Grounded, Experiential Teaching about Violence
Russel Lawrence Barsh and Chantelle Marlor
Barsh is Associate Professor of Native American Studies, University of Lethbridge and an HFG Grantee. Marlor is a graduate student in sociology at the University of British Columbia.
1 | 2 | 3 | 4 | 5 | back to TOC

Six Skills to Explore

Clarify expectations | Students must be informed of your approach to teaching the course, and of the candor, self-disclosure, and mutual respect that will be expected of them. In the same way as any experiment that involves some risk of stress or emotional pain, students should have an adequate basis for giving their informed consent. They should appreciate the nature and amount of work they will need to do for a course that provokes questions instead of providing authoritative answers. As part of this the instructor must introduce herself fully as a person, as well as a professional; someone who merits trust at a very personal level, not just someone who has earned intellectual respect; a considerate and supportive person as well as someone who is clever and knowledgeable.

Personalize | Use examples from your own experience as often as possible. You may feel distressed or threatened at first. It is much easier to talk in the abstract about child abuse or youth violence than to describe your own trauma as a verbally harassed child or a teenager caught in a violent fight. You must expose your vulnerability and validate your own experience, however traumatic, to set an example and open the way for students to express theirs. The way you talk about yourself will set a pattern for the evolving use of personal experiences in class—above all, for treating everyone's feelings with interest and respect. Encourage students to write using "I" rather than the third person, moreover, and to make explicit comparisons between their own experiences and those of people they read about.

Yield power to students | Engage in active listening—repeating or rephrasing what students say instead of agreeing or disagreeing with them. Active listening helps students clarify what they are thinking or trying to say, and offers them the opportunity to correct themselves. Consider arranging the classroom in a circle format, rather than the familiar rectangle in which students face the instructor rather than one another. Sit in a different part of the circle every time the class meets, so that you avoid creating an invisible focal point around your chair. Avoid trying to fill every moment with words. Accept a silence as students' opportunity to gather the courage to speak and, if none of them feels secure enough to break the ice, break it first by talking about yourself.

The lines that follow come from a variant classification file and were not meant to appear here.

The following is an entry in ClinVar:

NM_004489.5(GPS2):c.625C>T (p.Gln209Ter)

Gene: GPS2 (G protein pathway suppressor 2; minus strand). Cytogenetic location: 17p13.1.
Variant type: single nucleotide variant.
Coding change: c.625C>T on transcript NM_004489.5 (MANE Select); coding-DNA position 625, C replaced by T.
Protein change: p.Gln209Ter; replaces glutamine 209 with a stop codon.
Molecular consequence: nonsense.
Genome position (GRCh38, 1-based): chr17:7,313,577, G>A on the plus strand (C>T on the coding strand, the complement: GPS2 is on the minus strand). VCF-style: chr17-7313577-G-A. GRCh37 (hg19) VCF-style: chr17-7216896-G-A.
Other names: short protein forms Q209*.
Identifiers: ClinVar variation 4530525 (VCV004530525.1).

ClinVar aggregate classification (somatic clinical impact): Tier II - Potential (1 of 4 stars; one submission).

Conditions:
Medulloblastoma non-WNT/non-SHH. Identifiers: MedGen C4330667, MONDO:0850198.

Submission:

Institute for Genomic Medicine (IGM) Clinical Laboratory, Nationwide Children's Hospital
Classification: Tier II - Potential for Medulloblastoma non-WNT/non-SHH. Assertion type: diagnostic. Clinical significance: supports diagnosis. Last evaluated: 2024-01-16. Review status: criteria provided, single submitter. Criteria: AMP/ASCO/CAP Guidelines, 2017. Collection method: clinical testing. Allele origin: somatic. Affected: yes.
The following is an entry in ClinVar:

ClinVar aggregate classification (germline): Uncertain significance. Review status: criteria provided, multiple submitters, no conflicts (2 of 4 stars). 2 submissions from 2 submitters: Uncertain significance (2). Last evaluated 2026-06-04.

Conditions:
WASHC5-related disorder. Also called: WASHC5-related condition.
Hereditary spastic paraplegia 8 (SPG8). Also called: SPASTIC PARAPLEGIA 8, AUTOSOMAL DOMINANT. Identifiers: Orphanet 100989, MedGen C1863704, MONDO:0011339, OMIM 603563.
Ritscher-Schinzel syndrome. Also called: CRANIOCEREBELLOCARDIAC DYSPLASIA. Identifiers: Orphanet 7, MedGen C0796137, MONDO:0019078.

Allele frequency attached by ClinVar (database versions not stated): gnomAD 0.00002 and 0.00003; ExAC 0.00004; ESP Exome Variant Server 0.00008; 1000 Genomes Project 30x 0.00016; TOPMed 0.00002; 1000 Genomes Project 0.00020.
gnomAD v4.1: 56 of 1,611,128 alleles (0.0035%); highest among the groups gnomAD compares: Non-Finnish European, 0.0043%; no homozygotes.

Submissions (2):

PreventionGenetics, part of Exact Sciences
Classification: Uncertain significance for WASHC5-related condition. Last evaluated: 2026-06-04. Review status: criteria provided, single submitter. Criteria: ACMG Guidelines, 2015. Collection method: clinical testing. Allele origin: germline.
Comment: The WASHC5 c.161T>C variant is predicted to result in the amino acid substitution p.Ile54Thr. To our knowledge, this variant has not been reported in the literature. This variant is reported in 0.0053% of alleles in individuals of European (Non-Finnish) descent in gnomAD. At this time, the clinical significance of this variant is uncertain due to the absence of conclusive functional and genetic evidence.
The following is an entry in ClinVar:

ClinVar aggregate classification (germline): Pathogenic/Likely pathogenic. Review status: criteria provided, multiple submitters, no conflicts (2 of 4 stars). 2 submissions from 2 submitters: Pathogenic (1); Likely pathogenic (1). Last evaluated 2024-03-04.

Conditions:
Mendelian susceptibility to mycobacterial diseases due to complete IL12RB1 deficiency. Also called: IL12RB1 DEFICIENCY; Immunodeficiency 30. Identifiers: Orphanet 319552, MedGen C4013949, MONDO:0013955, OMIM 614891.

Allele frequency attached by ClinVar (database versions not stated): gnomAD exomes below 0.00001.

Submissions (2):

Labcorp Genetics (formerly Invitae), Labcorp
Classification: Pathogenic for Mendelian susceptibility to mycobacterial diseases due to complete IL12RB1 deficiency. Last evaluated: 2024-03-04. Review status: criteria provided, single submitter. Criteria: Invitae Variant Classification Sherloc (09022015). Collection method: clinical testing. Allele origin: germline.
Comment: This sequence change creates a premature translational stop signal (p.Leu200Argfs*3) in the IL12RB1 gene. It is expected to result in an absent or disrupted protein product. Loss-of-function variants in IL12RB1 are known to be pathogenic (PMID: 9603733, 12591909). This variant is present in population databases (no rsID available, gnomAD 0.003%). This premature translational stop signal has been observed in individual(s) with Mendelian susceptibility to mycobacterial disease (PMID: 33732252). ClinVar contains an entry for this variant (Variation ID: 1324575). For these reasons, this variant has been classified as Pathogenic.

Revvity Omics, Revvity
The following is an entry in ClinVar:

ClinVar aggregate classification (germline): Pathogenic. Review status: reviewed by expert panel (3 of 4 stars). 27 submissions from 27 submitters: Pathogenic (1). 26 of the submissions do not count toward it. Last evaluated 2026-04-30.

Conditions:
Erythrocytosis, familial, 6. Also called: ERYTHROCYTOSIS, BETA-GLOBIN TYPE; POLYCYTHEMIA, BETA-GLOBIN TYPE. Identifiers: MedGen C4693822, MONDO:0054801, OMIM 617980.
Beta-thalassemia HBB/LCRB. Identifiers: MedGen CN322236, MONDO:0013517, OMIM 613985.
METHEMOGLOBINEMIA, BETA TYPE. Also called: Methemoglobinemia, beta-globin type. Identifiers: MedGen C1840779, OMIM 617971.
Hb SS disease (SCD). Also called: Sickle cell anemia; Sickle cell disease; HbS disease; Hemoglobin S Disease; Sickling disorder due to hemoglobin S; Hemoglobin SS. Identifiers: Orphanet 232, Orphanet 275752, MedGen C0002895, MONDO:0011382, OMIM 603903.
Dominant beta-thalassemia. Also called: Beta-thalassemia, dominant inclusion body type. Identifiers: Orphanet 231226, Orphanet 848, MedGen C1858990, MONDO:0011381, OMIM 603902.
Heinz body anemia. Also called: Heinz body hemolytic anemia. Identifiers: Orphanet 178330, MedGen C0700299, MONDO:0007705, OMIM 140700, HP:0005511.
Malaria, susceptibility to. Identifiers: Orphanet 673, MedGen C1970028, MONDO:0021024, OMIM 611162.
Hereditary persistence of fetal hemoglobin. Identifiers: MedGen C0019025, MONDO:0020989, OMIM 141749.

Create safe environments | Students must feel safe enough to express themselves fully, knowing that their self-disclosures will be respected and never repeated outside the classroom. Never pressure students to talk about themselves: it can be a form of violence. A supportive environment will maximize voluntary disclosure without the instructor's prodding. We help students overcome their fears of self-disclosure by assigning them to teams of between four and eight participants, and giving teams tasks such as preparing group presentations and conducting off-campus research, which require cooperation and promote camaraderie. Team activities are ideal settings for students to share their own experiences with a wide margin of emotional safety and with adequate time for probing conversations. Teamwork has been especially useful in breaking down barriers between students of different "racial" and ethnic backgrounds.

Arrange for back-up | A course on violence attracts students who have unresolved feelings about their own experiences with violence. Expect some tears, rage, and appeals for support. Be prepared to listen and to empathize, but also make arrangements well in advance with campus counselors, ministers, support groups and other resources to whom students can be referred when necessary. Involve counselors and "untrained" community members with relevant experience in class sessions, not only to provoke discussions and facilitate student self-disclosure, but to introduce students to people they can individually approach for help in coping with their own feelings and experiences. Adopting a facade of professorial objectivity only intensifies students' distress and frustration, which will be expressed in some other way—often as course failure.